Crypto atms
Image: General Bytes

Crypto ATM manufacturer General Bytes hacked, at least $1.5 million stolen

Major crypto ATM manufacturer General Bytes has announced a security breach that has forced it to shut down a majority of its U.S.-based automated teller machines.

A security incident happened on March 17 and 18, the company said over the weekend, and resulted in the theft of at least $1.5 million worth of bitcoin. General Bytes describes it as the "highest" level of breach.

The company calls itself “the world’s largest” crypto ATM manufacturer, with over 15,000 machines in more than 149 countries. Some of the kiosks only allow cash-for-crypto transactions; others are “two-way,” meaning customers can get cash for their digital currency.

According to its founder Karel Kyovsky’s statement detailing the incident, hackers were able to remotely upload their own Java application onto the company's server, exploiting a vulnerability in the master service interface used to upload videos.

“We’ve concluded multiple security audits since 2021, and none of them identified this vulnerability,” Kyovsky said.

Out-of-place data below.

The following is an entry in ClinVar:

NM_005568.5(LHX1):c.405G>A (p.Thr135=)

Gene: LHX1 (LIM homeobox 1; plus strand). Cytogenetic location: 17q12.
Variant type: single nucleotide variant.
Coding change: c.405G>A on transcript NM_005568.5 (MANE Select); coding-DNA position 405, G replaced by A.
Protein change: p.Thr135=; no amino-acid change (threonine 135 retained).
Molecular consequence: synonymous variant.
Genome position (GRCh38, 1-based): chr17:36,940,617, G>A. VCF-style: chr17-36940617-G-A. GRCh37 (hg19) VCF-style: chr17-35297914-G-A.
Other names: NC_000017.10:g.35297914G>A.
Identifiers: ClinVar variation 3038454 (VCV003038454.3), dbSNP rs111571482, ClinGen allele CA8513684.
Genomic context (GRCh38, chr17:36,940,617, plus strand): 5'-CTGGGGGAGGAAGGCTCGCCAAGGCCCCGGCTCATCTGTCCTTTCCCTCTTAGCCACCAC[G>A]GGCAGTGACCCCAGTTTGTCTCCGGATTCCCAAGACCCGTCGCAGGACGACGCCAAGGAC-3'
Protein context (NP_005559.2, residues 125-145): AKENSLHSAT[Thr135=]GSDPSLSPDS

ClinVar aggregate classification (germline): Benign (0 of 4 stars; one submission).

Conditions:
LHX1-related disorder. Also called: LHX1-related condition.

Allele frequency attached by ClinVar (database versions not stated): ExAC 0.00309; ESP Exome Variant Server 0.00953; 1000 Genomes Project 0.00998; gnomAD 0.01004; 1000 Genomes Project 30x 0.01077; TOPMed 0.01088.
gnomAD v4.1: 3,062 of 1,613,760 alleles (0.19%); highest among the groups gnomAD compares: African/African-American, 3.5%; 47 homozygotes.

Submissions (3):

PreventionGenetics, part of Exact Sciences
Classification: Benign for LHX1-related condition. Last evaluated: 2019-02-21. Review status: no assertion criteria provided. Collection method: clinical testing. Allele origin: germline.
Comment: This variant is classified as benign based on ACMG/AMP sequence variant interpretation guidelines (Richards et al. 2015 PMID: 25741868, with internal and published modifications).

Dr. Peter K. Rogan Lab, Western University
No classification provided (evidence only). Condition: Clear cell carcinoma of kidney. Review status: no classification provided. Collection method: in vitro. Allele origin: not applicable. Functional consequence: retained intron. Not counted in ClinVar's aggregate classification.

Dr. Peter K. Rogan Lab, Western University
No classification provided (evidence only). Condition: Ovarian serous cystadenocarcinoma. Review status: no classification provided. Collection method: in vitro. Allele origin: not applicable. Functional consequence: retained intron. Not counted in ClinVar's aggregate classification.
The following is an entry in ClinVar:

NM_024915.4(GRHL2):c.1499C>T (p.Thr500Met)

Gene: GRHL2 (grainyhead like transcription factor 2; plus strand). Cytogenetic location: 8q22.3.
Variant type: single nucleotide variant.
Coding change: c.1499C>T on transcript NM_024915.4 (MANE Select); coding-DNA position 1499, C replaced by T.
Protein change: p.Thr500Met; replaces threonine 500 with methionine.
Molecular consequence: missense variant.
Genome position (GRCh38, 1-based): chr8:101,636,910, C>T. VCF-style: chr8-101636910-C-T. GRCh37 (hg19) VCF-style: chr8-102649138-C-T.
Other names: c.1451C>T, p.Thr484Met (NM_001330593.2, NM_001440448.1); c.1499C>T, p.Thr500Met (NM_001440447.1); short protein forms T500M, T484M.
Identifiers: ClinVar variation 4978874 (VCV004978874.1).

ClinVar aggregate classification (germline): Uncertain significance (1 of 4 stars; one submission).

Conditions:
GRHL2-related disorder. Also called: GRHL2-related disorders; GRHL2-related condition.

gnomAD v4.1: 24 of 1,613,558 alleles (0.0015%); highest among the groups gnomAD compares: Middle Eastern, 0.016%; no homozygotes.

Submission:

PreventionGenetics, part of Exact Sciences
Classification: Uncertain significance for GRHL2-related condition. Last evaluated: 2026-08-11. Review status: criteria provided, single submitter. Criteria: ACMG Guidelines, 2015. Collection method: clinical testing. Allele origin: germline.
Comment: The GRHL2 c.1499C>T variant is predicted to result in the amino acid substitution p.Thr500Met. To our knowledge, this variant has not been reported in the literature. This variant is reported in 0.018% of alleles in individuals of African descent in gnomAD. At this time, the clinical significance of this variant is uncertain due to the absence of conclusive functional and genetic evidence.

At the time of the publication, General Bytes had not responded to The Record’s request for comment.

The incident allowed the attackers to read and decrypt API keys and access funds on exchanges and “hot” cryptocurrency wallets, which are maintained online. They also were able to steal usernames and passwords, and turn off two-factor authentication.

The total amount of stolen crypto funds is unclear. A wallet associated with the attack holds 56 BTC, or nearly $1.5 million, which was received around the time of the attack, according to Blockchair analytics platform.

This is not the first time General Bytes' machines were breached. In August, attackers stole around $16,000 in bitcoin deposited at ATMs, exploiting a vulnerability in the company’s CAS software — a web-based platform for managing fleets of ATMs. The previous incident wasn't as serious because the attackers didn't gain access to databases, passwords, private keys or API keys.

General Bytes urges customers to take immediate action to protect their personal information. The company also encourages users to regenerate new API keys and invalidate old ones.

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Daryna Antoniuk

Daryna Antoniuk

is a reporter for Recorded Future News based in Ukraine. She writes about cybersecurity startups, cyberattacks in Eastern Europe and the state of the cyberwar between Ukraine and Russia. She previously was a tech reporter for Forbes Ukraine. Her work has also been published at Sifted, The Kyiv Independent and The Kyiv Post.